Time to delve into astronomy, astrology and the word of God. Pg 30 of Inviting God In by Joyce Rupp. (Other posts in the series are under the tag: Inviting God In.)
He determines the number of the stars; he gives to all of them their names. Psalm 147:4
We’re in a situation in the world these days where city light becomes a problem for astronomers, professional and amateur. There are fewer and fewer places where the sky is dark enough on a clear night for telescopes to get a decent view of the “heavens”. I suppose radio telescopes are less affected by that? And the other option is telescopes in space, like the Hubble and the future James Webb Space Telescope, to launch in 2019.
On the acreage where I grew up, it was dark enough most nights to get a bit of a sense of the Milky Way spanning the sky but it wasn’t very bright and it seemed like I needed to not look directly at it to see it better. Then I see the photographs where the whole of the thing is there, stretching out above the world, and think, yeah, I can see why people created gods when they got around to contemplating the view and wondering what was out there.
Rupp admits much the same on this page, sensing “an attraction and a yearning for mystery that far outreaches my rational mind…I find myself wanting to kneel before the beauty and mystery of the creator.” Whereas I don’t care much about astronomy but admire the view.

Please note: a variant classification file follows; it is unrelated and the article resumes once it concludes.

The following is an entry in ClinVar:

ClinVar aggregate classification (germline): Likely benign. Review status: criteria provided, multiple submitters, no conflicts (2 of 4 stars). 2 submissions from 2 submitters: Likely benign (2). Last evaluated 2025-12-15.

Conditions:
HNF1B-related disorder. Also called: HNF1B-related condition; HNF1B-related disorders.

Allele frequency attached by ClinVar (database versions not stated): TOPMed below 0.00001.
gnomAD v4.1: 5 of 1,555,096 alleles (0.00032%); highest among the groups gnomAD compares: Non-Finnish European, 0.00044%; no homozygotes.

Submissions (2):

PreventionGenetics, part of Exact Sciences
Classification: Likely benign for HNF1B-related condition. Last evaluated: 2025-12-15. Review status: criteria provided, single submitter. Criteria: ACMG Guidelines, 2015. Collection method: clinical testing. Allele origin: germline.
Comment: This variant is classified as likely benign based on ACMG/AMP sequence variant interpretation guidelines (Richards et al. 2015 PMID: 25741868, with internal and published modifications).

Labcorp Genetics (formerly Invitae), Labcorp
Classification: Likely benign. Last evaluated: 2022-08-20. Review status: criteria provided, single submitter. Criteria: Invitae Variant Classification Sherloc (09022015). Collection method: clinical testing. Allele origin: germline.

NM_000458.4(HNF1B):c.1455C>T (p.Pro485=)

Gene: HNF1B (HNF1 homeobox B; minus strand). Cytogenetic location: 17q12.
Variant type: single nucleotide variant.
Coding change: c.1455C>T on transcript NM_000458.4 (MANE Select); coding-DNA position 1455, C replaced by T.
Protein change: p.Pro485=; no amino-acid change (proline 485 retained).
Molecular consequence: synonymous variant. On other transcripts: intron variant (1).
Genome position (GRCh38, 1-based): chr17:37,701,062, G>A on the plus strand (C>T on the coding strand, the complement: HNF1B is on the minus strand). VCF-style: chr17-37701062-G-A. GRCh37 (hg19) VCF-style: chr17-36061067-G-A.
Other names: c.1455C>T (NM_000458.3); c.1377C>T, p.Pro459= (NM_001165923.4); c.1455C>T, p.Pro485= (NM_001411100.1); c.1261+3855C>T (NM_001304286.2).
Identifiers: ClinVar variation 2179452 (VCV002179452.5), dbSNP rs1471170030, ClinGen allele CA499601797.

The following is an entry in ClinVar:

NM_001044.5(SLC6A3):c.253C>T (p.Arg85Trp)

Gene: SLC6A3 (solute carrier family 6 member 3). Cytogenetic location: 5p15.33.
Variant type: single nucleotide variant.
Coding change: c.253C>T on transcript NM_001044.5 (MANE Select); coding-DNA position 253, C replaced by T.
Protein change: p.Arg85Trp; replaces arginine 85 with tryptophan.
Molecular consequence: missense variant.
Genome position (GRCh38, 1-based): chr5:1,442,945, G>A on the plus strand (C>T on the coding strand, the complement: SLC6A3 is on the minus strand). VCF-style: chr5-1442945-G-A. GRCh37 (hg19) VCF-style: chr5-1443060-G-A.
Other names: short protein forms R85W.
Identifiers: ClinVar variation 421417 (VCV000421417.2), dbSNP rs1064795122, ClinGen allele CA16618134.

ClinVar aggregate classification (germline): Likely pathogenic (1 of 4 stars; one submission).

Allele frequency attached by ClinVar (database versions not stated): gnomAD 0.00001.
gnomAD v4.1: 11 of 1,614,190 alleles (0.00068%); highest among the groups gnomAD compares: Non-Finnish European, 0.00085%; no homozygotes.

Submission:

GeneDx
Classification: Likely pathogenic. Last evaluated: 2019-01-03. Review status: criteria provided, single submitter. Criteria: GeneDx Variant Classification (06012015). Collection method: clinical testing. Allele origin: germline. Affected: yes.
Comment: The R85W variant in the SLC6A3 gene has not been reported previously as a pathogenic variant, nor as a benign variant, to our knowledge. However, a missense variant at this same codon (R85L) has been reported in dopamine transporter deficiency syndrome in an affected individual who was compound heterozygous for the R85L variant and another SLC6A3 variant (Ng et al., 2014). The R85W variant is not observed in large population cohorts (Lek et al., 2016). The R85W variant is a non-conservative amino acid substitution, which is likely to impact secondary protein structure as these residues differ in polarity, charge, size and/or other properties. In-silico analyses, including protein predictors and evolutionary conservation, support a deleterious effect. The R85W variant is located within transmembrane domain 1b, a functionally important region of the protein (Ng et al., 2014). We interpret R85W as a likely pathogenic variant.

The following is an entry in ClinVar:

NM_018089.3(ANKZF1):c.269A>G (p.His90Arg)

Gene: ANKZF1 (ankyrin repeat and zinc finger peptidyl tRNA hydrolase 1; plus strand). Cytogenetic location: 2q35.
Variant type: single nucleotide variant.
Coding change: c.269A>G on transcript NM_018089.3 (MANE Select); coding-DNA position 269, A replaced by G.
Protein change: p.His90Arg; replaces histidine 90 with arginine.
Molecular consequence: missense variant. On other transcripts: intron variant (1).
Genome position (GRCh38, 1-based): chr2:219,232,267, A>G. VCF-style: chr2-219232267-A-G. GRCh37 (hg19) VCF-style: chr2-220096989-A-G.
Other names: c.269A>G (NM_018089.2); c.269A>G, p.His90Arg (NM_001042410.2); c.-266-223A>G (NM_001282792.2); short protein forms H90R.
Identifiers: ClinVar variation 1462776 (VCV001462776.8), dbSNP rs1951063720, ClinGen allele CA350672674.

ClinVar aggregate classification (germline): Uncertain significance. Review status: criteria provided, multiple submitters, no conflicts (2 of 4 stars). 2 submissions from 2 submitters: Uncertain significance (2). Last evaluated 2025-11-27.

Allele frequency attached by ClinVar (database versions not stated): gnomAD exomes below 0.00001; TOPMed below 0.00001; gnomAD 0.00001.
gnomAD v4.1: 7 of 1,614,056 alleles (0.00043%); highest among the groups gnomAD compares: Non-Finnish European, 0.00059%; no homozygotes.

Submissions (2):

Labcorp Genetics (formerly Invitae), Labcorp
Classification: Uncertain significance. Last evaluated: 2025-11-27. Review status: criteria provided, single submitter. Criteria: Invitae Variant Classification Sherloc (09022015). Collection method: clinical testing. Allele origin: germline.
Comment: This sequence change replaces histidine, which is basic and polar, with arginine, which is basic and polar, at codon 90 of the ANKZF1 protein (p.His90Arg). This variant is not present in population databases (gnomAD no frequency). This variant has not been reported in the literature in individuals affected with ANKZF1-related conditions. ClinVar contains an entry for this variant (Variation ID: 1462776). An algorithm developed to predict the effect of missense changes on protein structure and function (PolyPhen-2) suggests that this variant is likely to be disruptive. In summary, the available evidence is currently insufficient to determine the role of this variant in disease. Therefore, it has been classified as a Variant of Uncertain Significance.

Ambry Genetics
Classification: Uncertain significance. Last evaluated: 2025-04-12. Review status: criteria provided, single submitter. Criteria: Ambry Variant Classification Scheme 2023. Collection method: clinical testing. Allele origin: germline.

I thought she’d bring up specific stars; since this is the advent section of the book, I figured the Star of Bethlehem would at least get a nod, but no. I Fucking Love Science has a piece about the star from an astronomy point of view. (I’ll ignore the fact that they claim 3 wise men since that number isn’t even in the bible story at all):
Astronomer Michael Molnar points out that “in the east” is a literal translation of the Greek phrase en te anatole, which was a technical term used in Greek mathematical astrology 2,000 years ago. It described, very specifically, a planet that would rise above the eastern horizon just before the Sun would appear. Then, just moments after the planet rises, it disappears in the bright glare of the Sun in the morning sky. Except for a brief moment, no one can see this “star in the east.”
They remind that the word “planet” comes from Greek (“wandering star”) and actual stars don’t seem to change their positions over a person’s lifetime so constellations don’t change shape and will be in the same “place” every season.
Though the planets, Sun and Moon move along approximately the same path through the background stars, they travel at different speeds, so they often lap each other. When the Sun catches up with a planet, we can’t see the planet, but when the Sun passes far enough beyond it, the planet reappears.
And now we need a little bit of astrology background. When the planet reappears again for the first time, and rises in the morning sky just moments before the Sun, for the first time in many months after having been hidden in the Sun’s glare for those many months, that moment is known to astrologers as a heliacal rising. A heliacal rising, that special first reappearance of a planet, is what en te anatole referred to in ancient Greek astrology. In particular, the reappearance of a planet like Jupiter was thought by Greek astrologers to be symbolically significant for anyone born on that day.
Nobody actually knows how “real” the story is or what the star would have been if it was, though. It’s all guesswork and conjecture. And, for believers, faith.
Next time, resting in God’s arms.